The moments after a serious car accident can only be described as a blur. One second, everything is totally normal, and the next, it’s complete chaos. Nobody gets into a car thinking that they will be involved in an accident, and it’s fairly common for injured motorists to have questions about what they should do after an accident.
If you were recently injured in a car accident and did not file an accident report, that should be your first step.
After an accident, the first thing to do is call 911 or contact the local police station to report the accident. Every state creates its own laws when it comes to which types of accidents must be reported and the timeframe motorists have to file a report. The American Automobile Association maintains a convenient list of all 50 states’ laws.
For example, all states require motorists to report an accident resulting in injury or death, and most states require motorists to report accidents that cause a certain amount of property damage. The timeframe to report an accident ranges, with some states requiring “immediate” reporting, while others give motorists up to 30 days to file the report.
The punishment for not reporting an accident varies, but it can range from a small fine to the suspension of driving privileges. There can be more serious punishments for those who willfully fail to report an accident. However, most often, those who initially forget to file a report and then file it later avoid facing severe consequences.
Aside from complying with the law, there is another crucial reason to file an accident report. In many car accidents, motorists sustain serious injuries. This can result in missed work and other financial losses, such as medical expenses. In addition, many accident victims suffer a significant amount of pain and emotional distress as a result of the accident. To get reimbursed for these expenses and damages, an accident victim will typically file a claim with either their insurance policy or the at-fault driver’s policy.
When an insurance company gets a claim from an injured motorist, the insurance adjuster is going to look for any reason to deny it. Insurance companies exist to make a profit, and paying out on every claim interferes with that objective. One of the easiest ways for the insurance company to deny a claim is to take the position that the accident never happened or that the accident was so minor that the accident victim didn’t bother reporting it.
Here is where the importance of an accident report comes in; if an injured motorist has an accident report, the insurance company will have a much harder time arguing that the accident did not occur.
For the same reason, it is essential injured motorists obtain prompt medical treatment. Otherwise, the insurance company may argue that the accident victim’s injuries were not sufficiently serious to warrant emergency care and, by extension, not serious enough to merit a payout.
What Happens If It’s Too Late to File an Accident Report?
While some states do not impose time limits on when someone can report an accident, most do. Once that time passes, an accident victim can no longer file an accident report. However, that does not necessarily mean that they cannot file an insurance claim or a personal injury case to recover damages for their injuries.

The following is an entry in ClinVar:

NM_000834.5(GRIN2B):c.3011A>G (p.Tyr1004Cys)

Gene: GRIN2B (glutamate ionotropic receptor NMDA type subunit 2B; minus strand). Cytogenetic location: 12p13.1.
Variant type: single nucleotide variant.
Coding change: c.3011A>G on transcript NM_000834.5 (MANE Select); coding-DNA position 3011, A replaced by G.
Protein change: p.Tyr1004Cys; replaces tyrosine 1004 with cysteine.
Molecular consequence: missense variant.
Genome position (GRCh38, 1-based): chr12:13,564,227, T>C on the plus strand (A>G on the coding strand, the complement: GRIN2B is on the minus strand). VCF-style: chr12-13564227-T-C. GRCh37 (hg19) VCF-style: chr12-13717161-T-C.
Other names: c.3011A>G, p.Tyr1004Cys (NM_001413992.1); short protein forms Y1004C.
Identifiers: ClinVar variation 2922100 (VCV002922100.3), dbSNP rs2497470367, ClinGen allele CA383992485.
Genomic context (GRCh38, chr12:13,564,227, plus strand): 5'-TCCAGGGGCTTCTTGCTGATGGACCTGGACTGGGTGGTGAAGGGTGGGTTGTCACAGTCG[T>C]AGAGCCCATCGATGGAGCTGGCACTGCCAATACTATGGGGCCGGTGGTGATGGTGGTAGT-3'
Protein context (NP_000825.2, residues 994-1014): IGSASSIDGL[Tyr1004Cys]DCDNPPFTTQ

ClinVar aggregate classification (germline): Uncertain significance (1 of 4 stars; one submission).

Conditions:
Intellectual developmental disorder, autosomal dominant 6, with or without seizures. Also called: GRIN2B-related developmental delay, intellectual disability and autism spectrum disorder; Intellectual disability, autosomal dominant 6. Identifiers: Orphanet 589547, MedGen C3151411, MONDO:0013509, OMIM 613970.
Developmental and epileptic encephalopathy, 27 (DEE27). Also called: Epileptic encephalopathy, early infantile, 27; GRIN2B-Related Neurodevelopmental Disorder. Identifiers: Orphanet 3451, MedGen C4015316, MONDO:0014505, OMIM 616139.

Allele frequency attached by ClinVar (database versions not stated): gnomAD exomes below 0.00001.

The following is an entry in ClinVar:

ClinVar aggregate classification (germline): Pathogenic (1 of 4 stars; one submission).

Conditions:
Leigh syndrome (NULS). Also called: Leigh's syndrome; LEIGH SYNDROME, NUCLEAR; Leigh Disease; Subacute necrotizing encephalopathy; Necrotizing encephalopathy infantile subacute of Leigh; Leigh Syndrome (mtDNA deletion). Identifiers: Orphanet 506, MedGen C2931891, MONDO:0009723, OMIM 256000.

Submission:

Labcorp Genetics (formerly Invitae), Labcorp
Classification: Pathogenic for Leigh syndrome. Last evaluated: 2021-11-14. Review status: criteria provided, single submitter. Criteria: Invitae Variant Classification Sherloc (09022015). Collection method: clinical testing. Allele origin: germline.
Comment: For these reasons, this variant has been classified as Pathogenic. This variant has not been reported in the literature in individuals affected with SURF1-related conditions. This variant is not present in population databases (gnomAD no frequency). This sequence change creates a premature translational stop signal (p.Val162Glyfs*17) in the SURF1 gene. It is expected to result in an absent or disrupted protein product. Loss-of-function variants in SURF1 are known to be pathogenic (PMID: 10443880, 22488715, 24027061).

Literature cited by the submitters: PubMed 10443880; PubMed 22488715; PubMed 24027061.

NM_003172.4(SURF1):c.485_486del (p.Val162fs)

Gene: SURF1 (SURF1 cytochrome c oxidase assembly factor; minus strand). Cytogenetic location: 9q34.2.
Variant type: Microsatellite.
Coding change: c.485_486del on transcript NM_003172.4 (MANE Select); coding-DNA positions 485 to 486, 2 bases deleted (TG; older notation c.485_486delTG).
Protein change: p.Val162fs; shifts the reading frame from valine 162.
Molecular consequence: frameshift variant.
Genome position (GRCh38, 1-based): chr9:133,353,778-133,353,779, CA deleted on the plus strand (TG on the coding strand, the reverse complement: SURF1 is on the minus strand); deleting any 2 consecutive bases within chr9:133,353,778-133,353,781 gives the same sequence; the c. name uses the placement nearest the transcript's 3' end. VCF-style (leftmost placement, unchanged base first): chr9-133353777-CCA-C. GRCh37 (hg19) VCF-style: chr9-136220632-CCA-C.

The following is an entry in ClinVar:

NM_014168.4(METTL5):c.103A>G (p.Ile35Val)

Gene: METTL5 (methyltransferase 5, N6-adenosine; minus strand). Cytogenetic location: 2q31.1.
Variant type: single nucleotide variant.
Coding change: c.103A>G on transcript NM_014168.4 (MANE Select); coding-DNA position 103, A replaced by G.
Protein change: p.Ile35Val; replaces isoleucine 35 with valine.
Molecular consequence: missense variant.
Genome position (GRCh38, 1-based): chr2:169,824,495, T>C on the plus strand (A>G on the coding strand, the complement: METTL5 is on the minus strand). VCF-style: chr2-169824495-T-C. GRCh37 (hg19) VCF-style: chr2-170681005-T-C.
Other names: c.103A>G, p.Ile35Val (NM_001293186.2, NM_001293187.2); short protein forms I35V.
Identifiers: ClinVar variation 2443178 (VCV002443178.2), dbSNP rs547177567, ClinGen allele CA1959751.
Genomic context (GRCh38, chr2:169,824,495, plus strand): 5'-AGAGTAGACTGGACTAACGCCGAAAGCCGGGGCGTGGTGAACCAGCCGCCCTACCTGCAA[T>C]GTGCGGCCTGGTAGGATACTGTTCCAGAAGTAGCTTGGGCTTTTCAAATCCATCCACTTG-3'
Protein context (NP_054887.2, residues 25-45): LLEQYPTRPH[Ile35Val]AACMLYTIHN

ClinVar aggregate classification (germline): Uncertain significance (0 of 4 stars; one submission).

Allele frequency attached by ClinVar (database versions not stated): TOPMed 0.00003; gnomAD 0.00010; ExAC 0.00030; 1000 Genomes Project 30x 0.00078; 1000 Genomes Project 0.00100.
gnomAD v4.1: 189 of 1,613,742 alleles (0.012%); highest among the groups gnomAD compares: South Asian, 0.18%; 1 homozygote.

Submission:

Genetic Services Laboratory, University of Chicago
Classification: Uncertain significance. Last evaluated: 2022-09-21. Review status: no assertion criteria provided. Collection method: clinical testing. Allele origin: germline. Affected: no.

Remember, one of the purposes of filing an accident report is to document the accident. While accident reports are the easiest way to prove that an accident happened, there may be other ways. For example, if a motorist had cell phone video footage of the accident, photographs, or a statement from an eyewitness, this may do the trick. Of course, in these cases, the insurance company is more likely to deny a claim than it would be if you had an accident report.
However, just because an insurance company denies an injured motorist’s claim does not mean that the victim is out of luck. This is where a personal injury lawyer can make a big difference in your claim. By filing a personal injury lawsuit against the at-fault driver (and their insurance company), an accident victim can compel the insurance company to either approve their claim or otherwise provide them with compensation for their injuries or risk going to court over the matter.
Should I Bother Filing an Accident Report if I was Partially at Fault for the Accident?
Drivers who believe that they may be partially responsible for causing an accident should still file an accident report. For one thing, drivers have a legal responsibility to report the accident. In addition, accident victims cannot know what was going on with the other driver before the accident and may be incorrect about their own role in contributing to the crash. Additionally, the determination of fault in a car accident claim often involves applying complex legal doctrines that an accident victim may not be aware of.
Most importantly, a motorist who is partially at fault for causing a car accident may still be able to recover compensation for their injuries. Most states employ some form of comparative negligence principle, which allows those drivers who shared blame in causing an accident to bring a case against other parties who were also at fault. However, in these cases, an injured motorist’s total recovery amount would be reduced by their percentage of fault. Still, reduced compensation is better than none at all.
Filing a report after a car accident is an essential step in the recovery process. However, even if an injured motorist failed to file a report, they should not give up hope. In these situations, accident victims should reach out to a dedicated car accident lawyer to better understand their options and see what they can do to hold the negligent party accountable. It costs nothing to learn more about your options and how no-win, no-fee legal representation could help you get your life back on track.